Baldwin I too find it difficult when “christians” teach that faith is like a commodity, something that you can get on the open market! Faith in Hebrew means complete trust, and that is the best thing we can do.

  20. jonny

    Well, hooked up with a dear friend at church, after the mass, who’d been away three weeks. He let me know his father passed away a few days ago. There was some crying and hugging. Fortunatelty, all his children were able to be with him before he went. Two were vacationing in other countries, but were able to make it back in time. He went peacefully. He was expected to go sometime soon, but not this suddenly. Prayers for the family would be appreciated. Apparently it’s not easy for Finns to grieve.


  21. GRITSinNC

    Tori, you wrote that so beautifully. I love the picture of your Daddy and dog. What a handsome, sweet looking man. I hope you had a wonderful day today in spite of the elephant in the room. You’re blessed to have such a faith-based, loving and wonderful family. I’m not good with words at times like this so I’ll just say I’ll be praying for your daddy, you, and your family.

    Like someone else said, certain songs can help so much. I find that reading words with the tune in the back of my mind to some of the old hymns is a great form of worship. My favorite has become “Great is Thy Faithfulness”…it really touches my heart. I’ve had hard times in many ways, including financial and heartache, but as the song says …”morning by morning new mercies I see”, and “all I have needed Thy hand hath provided”…”strength for today and bright hope for tomorrow” – Great is Thy Faithfulness.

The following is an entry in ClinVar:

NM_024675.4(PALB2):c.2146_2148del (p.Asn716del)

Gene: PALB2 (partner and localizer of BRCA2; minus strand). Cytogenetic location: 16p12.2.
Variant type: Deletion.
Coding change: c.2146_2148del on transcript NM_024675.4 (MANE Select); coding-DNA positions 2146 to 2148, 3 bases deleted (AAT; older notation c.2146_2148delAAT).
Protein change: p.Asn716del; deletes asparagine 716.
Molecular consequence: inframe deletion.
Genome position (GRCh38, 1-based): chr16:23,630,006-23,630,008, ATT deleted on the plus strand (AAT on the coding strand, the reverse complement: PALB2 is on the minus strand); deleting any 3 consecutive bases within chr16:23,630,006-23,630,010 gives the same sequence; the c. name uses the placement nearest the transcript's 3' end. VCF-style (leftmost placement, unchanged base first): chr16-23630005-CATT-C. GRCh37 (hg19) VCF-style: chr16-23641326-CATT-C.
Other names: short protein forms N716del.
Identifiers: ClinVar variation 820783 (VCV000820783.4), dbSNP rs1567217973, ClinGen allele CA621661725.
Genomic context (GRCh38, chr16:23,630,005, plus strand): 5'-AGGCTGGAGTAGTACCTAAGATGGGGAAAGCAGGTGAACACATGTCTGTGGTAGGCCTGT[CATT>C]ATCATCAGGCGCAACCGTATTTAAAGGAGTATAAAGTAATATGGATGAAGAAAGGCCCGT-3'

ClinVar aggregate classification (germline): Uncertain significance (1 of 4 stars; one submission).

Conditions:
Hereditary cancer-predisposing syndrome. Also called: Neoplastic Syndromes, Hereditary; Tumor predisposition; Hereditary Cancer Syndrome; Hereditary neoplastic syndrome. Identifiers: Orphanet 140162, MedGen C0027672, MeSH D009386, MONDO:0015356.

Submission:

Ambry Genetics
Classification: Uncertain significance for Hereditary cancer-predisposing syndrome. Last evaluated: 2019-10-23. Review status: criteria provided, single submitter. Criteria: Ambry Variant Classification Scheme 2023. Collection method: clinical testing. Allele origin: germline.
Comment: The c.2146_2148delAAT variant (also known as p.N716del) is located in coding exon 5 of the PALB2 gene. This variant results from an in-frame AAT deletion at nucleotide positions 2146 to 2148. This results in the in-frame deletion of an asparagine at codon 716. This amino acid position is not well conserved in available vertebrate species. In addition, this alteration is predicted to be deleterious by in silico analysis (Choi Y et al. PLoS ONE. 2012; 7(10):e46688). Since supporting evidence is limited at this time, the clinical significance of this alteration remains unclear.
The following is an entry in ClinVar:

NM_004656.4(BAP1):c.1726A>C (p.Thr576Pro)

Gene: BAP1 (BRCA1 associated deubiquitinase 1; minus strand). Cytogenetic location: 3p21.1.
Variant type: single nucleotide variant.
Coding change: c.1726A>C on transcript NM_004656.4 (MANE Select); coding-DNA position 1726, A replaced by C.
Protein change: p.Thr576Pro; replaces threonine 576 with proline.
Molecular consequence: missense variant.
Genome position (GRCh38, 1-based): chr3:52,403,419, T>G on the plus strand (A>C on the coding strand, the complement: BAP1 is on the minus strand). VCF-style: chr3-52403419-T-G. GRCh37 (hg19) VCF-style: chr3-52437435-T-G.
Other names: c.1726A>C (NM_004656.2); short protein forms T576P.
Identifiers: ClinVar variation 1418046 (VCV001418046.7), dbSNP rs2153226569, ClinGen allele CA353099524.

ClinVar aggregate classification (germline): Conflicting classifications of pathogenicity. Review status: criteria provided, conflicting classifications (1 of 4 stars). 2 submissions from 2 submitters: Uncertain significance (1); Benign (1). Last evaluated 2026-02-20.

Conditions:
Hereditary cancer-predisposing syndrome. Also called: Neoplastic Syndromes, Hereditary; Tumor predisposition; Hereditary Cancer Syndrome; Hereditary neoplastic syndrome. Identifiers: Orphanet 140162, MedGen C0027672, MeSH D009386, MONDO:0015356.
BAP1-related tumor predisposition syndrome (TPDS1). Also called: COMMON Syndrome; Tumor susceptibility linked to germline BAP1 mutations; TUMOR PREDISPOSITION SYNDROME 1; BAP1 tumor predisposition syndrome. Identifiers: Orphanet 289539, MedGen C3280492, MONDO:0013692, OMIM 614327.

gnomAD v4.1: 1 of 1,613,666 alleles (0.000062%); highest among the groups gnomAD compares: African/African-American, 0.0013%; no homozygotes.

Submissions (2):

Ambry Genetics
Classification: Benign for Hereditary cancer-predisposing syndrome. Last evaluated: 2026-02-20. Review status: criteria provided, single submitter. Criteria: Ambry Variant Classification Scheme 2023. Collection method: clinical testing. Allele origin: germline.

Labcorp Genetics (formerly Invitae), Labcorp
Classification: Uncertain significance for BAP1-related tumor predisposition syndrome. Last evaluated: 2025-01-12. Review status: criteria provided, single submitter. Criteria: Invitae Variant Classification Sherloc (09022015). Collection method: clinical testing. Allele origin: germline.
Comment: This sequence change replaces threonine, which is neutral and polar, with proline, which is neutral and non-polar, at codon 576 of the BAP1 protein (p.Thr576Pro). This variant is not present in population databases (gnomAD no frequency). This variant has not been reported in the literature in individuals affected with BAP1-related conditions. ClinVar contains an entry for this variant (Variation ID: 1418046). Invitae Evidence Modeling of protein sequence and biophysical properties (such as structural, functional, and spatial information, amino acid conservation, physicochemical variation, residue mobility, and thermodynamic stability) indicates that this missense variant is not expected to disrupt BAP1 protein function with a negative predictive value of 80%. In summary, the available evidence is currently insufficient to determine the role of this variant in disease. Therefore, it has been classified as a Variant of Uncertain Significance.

Baldwin, I’m glad you were prepared and that comment didn’t upset you. I have two incurable chronic diseases and I’ve had someone recently telling me to pray for healing…that in faith, God would heal. Well, I have complete faith and I know God can do anything and sometimes He does heal people unexpectedly, but it’s certainly not likely in my case.
    CarolynR, I like the way you put it…some people treat faith like a commodity.

    God bless Tori and all of you.

  22. carsmith

    Good evening, Tori,
    This is Theresa and we are in Hot Springs. Carolyn just let me read your Blog about your Daddy. My heart just aches for you, but I do know that our Abba Father (Daddy) will hold you and yours close and walk you through this unknown territory. I love the photo of your Daddy, he could pose for the front of “Father’s Day” cards.
    I pray that God orders your steps in His Word. I pray this in Jesus’ precious Name.